Introduction to Real Property Conveyance Deeds
Parties often grant legal rights by way of written deeds. A deed affecting real property typically encumbers or conveys that property. In Washington State, parties may convey real property by way of a variety of deeds.
The most common conveyance deeds in Washington State include Statutory Warranty Deeds, Bargain and Sale Deeds, and Quit Claim Deeds. Notwithstanding the variety in deeds, the parties to a conveyance must ensure their deed meets several fundamental elements:
- The parties must put the deed in writing in order to comply with the Statute of Frauds;
- The deed must include consideration (the exchanged-for value), even if nominal, such as “for $10.00 and other good and valuable consideration” or as a “gift”;
- The deed must include the legal description of the conveyed real property;
- The Grantor must sign the deed in front of a party authorized to take acknowledgments of deeds, most typically, a notary public; and
- The Grantor must deliver the deed to the Grantee with the intent to pass title.
Despite their commonalities, however, all conveyance deeds are not created equal.
Most parties engaged in the purchase and sale of real property convey that property by way of a Statutory Warranty Deed. A Grantor who conveys by this form of deed makes a series of promises, or warranties, to the Grantee of the property. Specifically, the Grantor warrants:
- That he or she owns the real property and has the legal right to convey it;
- That no one else possesses the real property;
- That the property will pass free of encumbrances (deeds of trust, easements, covenants) other than those disclosed in the deed;
- That no third party with a superior claim of title will interfere with the Grantee’s rights; and
- That the Grantor will defend the Grantee against certain title claims.
However, in some circumstances, parties will convey real property in a different fashion. For example, a party may convey the property by way of a Quit Claim Deed. With a Quit Claim Deed, the Grantor does not make any warranties or assurances regarding the property. Indeed, the Grantor does not even represent that he or she owns the property or has any rights to it. Nonetheless, Quit Claim Deeds can often be commonly found in transactions between family or friends, in circumstances involving a gift, and sometimes, to settle legal disputes.
Another less common, but still utilized, form of conveyance deed is the Bargain and Sale Deed, often referred to as Special Warranty Deeds in other states. The Bargain and Sail Deed contains some promises, but only for the period in which the Grantor owned the property. Specifically, the Grantor of a Bargain and Sale Deed warrants:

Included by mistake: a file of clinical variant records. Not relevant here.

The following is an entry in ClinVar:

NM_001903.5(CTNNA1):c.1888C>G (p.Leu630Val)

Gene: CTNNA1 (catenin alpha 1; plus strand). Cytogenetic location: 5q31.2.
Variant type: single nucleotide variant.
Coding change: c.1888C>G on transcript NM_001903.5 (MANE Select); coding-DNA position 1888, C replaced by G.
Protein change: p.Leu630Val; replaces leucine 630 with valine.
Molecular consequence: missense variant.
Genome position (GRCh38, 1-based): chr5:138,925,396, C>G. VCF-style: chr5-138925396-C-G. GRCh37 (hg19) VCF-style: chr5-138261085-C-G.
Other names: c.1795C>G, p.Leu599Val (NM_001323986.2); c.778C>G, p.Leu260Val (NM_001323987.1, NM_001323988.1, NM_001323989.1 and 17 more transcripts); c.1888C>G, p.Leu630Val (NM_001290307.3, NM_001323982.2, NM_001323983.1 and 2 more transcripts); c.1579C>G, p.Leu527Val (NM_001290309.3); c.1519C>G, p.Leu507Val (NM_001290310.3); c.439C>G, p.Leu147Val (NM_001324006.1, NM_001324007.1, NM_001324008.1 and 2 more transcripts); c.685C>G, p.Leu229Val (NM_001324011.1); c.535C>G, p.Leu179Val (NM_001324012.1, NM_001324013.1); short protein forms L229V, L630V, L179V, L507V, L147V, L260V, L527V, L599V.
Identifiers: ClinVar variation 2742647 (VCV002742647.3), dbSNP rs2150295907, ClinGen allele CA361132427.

- That the Grantor owns the real property;
- That the property contains no encumbrances during the time in which the Grantor owed the property, apart from those disclosed on the Deed; and
- The Grantor will not interfere with the Grantee’s rights to the property.
The promises contained in Bargain and Sale Deeds ensure that a Grantor will not interfere with a Grantee’s rights, and that the Grantor has not secretly encumbered the property at issue. The Grantor of this type of deed, however, does not warrant or make promises about what has occurred prior to the Grantor’s ownership of the property. Often times, banks and other financial institutions will issue Bargain and Sale Deeds, especially after foreclosing on real property, because they do not wish to warrant anything that happened outside of their time of ownership.
While the above constitute the most common forms of conveyance deeds in Washington State, there are many others as well, such as Personal Representative’s deeds (from a decedent’s estate), Trustee’s Deeds (from a non-judicial foreclosure) and Sheriff’s Deeds (from a forced sheriff’s execution sale or judicial foreclosure).
If you find yourself in circumstances where you need legal assistance pertaining to a purchase and sale transaction, or any other form of conveyance or encumbrance of real property, the lawyers at Beresford Booth PLLC have extensive experience to guide you through the complex issues involved. If you need any assistance with real property issues, please do not hesitate to contact us at firstname.lastname@example.org or by phone (425) 776-4100 for assistance.